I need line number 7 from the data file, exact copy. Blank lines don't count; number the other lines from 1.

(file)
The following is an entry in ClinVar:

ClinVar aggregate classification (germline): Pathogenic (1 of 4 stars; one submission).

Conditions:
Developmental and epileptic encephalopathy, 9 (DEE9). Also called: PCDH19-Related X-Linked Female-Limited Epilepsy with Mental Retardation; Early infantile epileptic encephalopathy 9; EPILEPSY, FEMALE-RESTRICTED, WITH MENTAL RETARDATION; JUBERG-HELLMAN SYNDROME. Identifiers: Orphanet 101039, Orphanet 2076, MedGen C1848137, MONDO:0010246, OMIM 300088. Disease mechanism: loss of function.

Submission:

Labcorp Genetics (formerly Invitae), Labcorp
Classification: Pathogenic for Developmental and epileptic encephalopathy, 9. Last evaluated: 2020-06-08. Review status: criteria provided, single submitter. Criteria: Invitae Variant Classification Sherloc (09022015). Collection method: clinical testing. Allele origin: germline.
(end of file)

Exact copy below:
Classification: Pathogenic for Developmental and epileptic encephalopathy, 9. Last evaluated: 2020-06-08. Review status: criteria provided, single submitter. Criteria: Invitae Variant Classification Sherloc (09022015). Collection method: clinical testing. Allele origin: germline.